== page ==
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GPS obsessed

Tuesday
24 October 2017

Google tracks local inventory on your mobile phone

in stock nearby Google tracks local inventory on your mobile phone

With SXSW going on in Austin, Texas, the big focus in the blogosphere is on location-based applications, probably most of which are tied somehow to social networking. Personally though, I find Google’s Product Search for mobile with local inventory much more interesting.

Live as of yesterday, the mobile application lets searchers see in product search results if products are in stock at nearby stores.

For example, in the image above, a search for Wii Fit displays a result with a blue dot and phrase “In stock nearby” underneath. If the searcher clicks on the phrase or dot, they’ll be taken to the seller’s page where there will be more information, a Google Maps listing and the option to get directions if My Location is enabled.

Currently the application works on the iPhone, Palm webOS and Android. It also works from Google.com if the searcher clicks on Shopping under the More tab–all from a mobile browser of course.

Right now, only a few retailers are participating in the program including Best Buy, Sears, Williams-Sonoma, Pottery Barn and West Elm. Other businesses that wish to participate can film out this form.

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Vodafone shuts down Wayfinder due to Google, Nokia

wayfinder Vodafone shuts down Wayfinder due to Google, Nokia

The demise of paid mobile mapping applications has begun. Just last year, European wireless carrier Vodafone shelled out $30 million to purchase Swedish startup Wayfinder, a turn-by-turn navigation platform. Of course, at the time Vodafone has every intention of charging for the application to make that $30 million back.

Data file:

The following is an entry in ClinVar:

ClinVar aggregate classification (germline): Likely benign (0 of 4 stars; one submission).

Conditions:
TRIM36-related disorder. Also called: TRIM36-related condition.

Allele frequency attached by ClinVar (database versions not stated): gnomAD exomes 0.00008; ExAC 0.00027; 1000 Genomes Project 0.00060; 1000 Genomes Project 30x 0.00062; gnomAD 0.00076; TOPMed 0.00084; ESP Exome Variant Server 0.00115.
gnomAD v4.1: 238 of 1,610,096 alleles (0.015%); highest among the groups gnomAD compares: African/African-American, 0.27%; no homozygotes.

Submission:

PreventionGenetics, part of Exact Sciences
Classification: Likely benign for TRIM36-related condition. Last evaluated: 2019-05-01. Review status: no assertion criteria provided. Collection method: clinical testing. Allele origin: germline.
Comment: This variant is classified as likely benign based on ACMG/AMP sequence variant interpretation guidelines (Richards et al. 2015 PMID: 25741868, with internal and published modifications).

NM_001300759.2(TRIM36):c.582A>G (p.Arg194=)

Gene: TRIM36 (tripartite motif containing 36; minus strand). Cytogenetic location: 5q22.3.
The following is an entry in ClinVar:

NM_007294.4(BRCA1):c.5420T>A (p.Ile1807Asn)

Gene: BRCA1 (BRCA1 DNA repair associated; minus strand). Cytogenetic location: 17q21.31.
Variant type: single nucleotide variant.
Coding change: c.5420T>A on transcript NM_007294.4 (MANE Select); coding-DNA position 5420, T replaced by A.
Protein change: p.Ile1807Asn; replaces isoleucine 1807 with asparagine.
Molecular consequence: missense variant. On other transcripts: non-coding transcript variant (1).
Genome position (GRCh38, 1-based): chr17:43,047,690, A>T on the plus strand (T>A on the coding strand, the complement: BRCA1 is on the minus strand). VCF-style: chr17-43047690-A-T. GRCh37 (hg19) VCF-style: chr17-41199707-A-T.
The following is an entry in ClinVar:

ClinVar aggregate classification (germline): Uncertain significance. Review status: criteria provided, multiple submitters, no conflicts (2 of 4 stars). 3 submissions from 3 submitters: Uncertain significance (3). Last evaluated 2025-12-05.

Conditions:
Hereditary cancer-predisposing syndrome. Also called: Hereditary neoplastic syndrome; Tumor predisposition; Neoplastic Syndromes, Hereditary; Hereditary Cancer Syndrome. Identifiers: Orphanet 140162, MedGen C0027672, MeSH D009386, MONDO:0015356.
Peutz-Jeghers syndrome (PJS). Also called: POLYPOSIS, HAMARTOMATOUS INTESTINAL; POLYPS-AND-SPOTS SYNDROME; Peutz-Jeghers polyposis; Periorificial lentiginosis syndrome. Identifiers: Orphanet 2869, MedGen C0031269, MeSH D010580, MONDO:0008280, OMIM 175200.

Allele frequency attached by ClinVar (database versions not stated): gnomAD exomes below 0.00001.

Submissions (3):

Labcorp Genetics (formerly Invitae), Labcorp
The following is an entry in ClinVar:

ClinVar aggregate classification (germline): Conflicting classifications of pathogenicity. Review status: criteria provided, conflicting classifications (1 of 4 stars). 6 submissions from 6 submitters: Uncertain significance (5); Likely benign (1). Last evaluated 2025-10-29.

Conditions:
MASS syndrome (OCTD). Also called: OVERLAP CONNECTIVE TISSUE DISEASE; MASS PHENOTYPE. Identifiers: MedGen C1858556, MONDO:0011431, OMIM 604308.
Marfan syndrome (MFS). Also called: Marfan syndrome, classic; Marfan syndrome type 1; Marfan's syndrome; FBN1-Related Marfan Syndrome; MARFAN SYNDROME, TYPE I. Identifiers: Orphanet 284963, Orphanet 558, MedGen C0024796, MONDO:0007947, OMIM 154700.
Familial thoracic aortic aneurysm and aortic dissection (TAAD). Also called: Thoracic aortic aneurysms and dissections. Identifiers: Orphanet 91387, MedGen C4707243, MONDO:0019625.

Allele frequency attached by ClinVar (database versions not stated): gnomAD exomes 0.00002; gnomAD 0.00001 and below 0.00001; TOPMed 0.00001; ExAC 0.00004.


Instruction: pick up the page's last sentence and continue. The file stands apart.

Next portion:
With the release of free Google Maps Navigation and free Nokia Ovi Maps navigation, both fully featured turn-by-turn navigation apps, Vodafone’s Wayfinder vision was cooked and the service has been officially shut down.

Vodafone’s Anna Cloke spoke to Engadget and put things into perspective:

“We could not charge for something that other gave away for free.”

And the deathwatch begins…

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Google Street View now covers all of UK

google streetview 150x150 Google Street View now covers all of UKGoogle today has extended its 360-degree, Street View photographic imagery coverage in the United Kingdom to include 95% of homes in the country and another 210, 000 miles of road.

Europe has been on fire recently with allegations that Street View, part of Google Maps, amounts to nothing more than a privacy invasion. Despite this, Spain, France and Italy join the UK as European Union countries that have been fully mapped by Google.

Users can request that Google remove images of them or their properties from Street View if they so choose.

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T-Mobile joins WaveMarket geolocation initiative

wavemarket logo T Mobile joins WaveMarket geolocation initiativeT-Mobile USA has joined WaveMarket’s Veriplace Cloud Location Platform Initiative today, enabling third-party mobile application developers access to the carriers’ anonymized location information gathered from subscriber smartphones.

Other US carriers including Sprint and AT&T are also members of the initiative meaning that T-Mobile’s 1000+ developers will have access to remote location information from over 150 million mobile devices across the United States.

The Veriplace platform provides a simple and single API that developers can hook into location-based applications, one that is even compatible with indoor geolocation acquisitions.